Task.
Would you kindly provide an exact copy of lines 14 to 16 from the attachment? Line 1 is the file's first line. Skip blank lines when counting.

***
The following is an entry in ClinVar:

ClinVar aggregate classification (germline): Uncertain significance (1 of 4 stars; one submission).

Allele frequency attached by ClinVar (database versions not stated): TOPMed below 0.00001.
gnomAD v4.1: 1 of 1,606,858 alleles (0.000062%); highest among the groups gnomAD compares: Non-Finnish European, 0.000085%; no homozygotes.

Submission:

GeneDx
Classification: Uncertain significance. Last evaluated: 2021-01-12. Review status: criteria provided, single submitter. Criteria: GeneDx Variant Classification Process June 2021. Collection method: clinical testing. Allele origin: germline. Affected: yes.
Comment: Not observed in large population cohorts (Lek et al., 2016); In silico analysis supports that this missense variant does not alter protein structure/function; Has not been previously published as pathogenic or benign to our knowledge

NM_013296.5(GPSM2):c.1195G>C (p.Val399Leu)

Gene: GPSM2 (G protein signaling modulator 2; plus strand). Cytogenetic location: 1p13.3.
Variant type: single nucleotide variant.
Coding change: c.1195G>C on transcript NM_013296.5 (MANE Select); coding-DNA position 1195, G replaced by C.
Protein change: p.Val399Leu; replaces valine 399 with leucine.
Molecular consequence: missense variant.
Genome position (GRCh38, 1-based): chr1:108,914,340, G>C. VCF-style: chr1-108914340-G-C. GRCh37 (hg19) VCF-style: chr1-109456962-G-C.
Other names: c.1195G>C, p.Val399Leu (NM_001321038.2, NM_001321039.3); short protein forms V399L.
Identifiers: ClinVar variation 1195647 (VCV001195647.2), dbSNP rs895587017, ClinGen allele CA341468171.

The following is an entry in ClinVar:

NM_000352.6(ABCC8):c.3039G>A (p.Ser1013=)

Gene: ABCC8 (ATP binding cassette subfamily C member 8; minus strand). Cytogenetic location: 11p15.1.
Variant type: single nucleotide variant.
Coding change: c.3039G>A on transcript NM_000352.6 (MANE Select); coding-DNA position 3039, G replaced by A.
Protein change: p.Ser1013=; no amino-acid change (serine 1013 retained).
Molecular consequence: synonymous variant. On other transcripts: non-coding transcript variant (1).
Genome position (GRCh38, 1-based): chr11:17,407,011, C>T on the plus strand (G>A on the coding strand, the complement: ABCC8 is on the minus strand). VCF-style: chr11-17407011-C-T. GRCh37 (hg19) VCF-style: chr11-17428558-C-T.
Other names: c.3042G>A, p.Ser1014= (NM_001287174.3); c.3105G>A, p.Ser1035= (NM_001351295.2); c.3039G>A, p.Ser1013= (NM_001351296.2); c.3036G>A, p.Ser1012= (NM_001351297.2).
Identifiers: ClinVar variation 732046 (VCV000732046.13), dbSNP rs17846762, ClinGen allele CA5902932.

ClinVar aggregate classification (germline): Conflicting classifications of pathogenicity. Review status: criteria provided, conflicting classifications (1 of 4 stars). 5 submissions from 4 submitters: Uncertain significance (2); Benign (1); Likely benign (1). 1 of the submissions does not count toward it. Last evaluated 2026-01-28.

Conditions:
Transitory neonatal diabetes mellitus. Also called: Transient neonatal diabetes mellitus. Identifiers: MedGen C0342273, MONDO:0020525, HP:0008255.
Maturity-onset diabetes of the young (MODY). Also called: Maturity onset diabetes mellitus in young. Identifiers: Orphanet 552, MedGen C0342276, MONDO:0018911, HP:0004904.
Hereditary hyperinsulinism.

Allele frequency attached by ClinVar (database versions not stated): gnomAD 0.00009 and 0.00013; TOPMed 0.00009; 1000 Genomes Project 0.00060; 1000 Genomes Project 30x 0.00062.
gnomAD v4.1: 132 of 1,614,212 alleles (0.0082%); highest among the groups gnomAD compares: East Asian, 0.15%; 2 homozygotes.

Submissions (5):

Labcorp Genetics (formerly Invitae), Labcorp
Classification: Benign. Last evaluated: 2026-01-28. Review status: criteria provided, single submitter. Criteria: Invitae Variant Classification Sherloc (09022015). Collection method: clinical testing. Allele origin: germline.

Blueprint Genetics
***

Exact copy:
Molecular consequence: missense variant.
Genome position (GRCh38, 1-based): chr1:108,914,340, G>C. VCF-style: chr1-108914340-G-C. GRCh37 (hg19) VCF-style: chr1-109456962-G-C.
Other names: c.1195G>C, p.Val399Leu (NM_001321038.2, NM_001321039.3); short protein forms V399L.